Congress reaches funding deal - for now

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A deal has been reached on a bill to fund the government for the final five months of this fiscal year, an agreement that is likely to avert a government shutdown, aides to senior members of Congress told NBC News on Sunday.

If the budget is not passed by midnight Friday, it would be the first United States federal government shutdown since 2013.

The agreement contains increases in spending on defense and border security, which will allow Republicans to claim a political win, while it does not have any cuts to Planned Parenthood or any of Democrats' other "poison pill" non-negotiables, according to aides familiar with the deal.

Trump earlier bowed to Democratic demands that the spending legislation for the rest of the fiscal year not include money to start building a wall along the US-Mexico border he said is needed to fight illegal immigration and stop drug smugglers.

Republicans and Democrats have battled for weeks over spending priorities, including Trump's proposed border wall and health care subsidies.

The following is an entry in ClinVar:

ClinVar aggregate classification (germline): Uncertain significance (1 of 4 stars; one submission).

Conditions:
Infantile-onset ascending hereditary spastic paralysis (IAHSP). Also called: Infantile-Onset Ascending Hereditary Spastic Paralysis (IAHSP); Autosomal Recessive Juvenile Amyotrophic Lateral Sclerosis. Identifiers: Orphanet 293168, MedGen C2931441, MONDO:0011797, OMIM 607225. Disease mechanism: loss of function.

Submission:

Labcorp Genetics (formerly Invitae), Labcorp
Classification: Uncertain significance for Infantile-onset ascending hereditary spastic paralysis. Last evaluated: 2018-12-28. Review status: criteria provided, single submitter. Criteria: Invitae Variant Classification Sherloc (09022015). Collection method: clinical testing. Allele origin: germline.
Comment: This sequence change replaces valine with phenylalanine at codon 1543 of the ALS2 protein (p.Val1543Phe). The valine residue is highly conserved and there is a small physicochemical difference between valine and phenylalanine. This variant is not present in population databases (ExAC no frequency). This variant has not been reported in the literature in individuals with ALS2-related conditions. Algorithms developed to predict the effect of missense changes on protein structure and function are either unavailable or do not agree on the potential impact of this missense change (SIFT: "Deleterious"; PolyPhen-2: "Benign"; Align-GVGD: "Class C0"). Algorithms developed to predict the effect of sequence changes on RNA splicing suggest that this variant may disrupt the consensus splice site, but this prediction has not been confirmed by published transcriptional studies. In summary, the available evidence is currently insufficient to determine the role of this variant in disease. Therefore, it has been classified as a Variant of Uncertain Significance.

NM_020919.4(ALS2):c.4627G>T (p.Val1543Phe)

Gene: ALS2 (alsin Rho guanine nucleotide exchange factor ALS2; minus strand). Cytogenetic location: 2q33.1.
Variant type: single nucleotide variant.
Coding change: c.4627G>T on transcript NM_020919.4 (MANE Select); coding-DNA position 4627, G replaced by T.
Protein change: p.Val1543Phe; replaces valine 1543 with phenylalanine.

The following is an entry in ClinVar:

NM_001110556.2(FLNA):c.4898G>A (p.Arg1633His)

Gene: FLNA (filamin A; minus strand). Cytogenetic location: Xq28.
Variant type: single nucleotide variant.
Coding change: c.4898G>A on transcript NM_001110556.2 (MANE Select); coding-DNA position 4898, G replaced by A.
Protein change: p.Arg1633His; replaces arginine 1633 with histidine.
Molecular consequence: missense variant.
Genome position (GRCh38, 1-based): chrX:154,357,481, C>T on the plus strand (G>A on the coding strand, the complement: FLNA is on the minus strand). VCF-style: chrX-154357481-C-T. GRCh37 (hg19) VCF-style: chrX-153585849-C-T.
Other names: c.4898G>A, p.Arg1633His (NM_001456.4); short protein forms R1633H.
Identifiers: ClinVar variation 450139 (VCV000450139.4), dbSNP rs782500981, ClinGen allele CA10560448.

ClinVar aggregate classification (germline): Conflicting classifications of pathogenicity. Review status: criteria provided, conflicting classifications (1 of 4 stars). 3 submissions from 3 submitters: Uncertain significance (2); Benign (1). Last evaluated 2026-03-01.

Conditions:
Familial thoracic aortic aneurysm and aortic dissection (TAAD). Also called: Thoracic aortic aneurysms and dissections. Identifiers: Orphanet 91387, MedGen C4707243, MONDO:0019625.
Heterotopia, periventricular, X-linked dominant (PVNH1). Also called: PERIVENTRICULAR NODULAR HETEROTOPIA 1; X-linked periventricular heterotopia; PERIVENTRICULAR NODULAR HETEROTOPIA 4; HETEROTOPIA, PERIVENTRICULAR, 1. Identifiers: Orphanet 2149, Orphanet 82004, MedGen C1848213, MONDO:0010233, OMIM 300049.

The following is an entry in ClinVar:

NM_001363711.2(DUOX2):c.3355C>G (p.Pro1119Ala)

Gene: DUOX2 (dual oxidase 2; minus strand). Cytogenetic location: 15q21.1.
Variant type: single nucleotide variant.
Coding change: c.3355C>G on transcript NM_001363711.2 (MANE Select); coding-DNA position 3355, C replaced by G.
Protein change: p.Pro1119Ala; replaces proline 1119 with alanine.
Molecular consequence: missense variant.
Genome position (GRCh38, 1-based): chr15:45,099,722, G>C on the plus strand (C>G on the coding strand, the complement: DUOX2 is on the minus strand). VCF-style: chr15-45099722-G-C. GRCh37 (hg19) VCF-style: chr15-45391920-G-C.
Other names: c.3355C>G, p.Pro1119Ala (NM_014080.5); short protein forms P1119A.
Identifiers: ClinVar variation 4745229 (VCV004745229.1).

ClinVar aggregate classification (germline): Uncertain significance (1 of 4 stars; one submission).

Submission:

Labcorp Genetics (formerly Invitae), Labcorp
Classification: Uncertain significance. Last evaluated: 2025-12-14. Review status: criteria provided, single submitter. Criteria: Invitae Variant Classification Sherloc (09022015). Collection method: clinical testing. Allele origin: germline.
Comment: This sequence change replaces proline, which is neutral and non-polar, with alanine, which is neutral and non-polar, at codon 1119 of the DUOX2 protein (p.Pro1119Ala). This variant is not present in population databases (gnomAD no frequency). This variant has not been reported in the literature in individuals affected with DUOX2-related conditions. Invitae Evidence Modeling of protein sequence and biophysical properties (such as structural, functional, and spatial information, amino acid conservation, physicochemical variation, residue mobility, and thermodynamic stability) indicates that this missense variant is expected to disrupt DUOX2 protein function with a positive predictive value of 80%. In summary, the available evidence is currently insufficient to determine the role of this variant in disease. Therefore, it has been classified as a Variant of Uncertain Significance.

The catchall spending bill would be the first major piece of bipartisan legislation to advance during President Donald Trump's short tenure in the White House.

Last week, White House aides acknowledged the administration could wait until later this year or next year to consider funding for the wall. The House and Senate had until midnight Friday to pass a measure to avert a government shutdown. The minority party has been actively involved in the talks, which appear headed to produce a lowest common denominator measure that won't look too much different than the deal that could have been struck on President Barack Obama's watch past year.

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During debates, Democrats criticized the president while Republican leaders and the president refocused on health care.

House Speaker Paul Ryan, R-Wis., praised the bill as well, saying it "acts on President Trump's commitment to rebuild our military for the 21st century and bolster our nation's border security to protect our homeland".

Many measures favored by Democrats made their way into the budget.

Democrats were successful in repelling many conservative policy "riders" that sought to overturn dozens of Obama-issued regulations. Skeptics and analysts have expressed the fact that a wall may not be build but the current regime may invest in security technologies and repairs which will lead to under spending and loss of public resources.

Grants for summer school and transportation funding will also be increased. It also provides $85 million to replace Tomahawk missiles fired in Trump's Syria assault and adds $50 million for new fencing around the White House.

The budget also includes $68 million to reimburse New York City and other local governments for protecting Trump Tower, where Trump's transition team met following the election.

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